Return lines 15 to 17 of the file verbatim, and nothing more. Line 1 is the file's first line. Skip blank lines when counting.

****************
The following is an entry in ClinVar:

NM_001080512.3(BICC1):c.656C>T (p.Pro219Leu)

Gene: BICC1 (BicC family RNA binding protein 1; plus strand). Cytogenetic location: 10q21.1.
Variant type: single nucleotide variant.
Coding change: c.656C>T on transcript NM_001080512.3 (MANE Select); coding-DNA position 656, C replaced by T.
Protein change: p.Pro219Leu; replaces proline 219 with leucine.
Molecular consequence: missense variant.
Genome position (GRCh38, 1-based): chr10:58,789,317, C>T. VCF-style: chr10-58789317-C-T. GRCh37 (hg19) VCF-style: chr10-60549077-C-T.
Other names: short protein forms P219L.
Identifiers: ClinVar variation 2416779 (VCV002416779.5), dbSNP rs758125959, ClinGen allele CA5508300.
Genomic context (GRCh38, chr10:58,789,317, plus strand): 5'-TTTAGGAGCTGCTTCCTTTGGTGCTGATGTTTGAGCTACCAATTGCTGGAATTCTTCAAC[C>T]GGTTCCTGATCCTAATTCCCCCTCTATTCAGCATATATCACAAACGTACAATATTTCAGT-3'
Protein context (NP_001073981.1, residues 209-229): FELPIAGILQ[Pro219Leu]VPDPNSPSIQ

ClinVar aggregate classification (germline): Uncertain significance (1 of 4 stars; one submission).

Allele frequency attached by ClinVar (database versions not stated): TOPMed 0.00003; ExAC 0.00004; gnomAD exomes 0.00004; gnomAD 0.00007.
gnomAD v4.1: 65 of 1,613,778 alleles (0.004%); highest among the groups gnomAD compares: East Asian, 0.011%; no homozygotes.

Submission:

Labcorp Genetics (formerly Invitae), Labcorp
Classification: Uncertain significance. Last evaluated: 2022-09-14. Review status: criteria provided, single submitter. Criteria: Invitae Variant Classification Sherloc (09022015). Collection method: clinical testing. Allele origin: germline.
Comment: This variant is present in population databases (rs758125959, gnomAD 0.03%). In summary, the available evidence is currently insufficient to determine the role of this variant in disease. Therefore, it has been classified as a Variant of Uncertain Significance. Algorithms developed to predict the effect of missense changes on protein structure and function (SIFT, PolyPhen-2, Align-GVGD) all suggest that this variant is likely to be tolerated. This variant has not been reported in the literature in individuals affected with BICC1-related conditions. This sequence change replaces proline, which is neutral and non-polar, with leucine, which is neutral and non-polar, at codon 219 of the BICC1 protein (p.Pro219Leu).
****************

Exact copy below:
gnomAD v4.1: 65 of 1,613,778 alleles (0.004%); highest among the groups gnomAD compares: East Asian, 0.011%; no homozygotes.

Submission:

Labcorp Genetics (formerly Invitae), Labcorp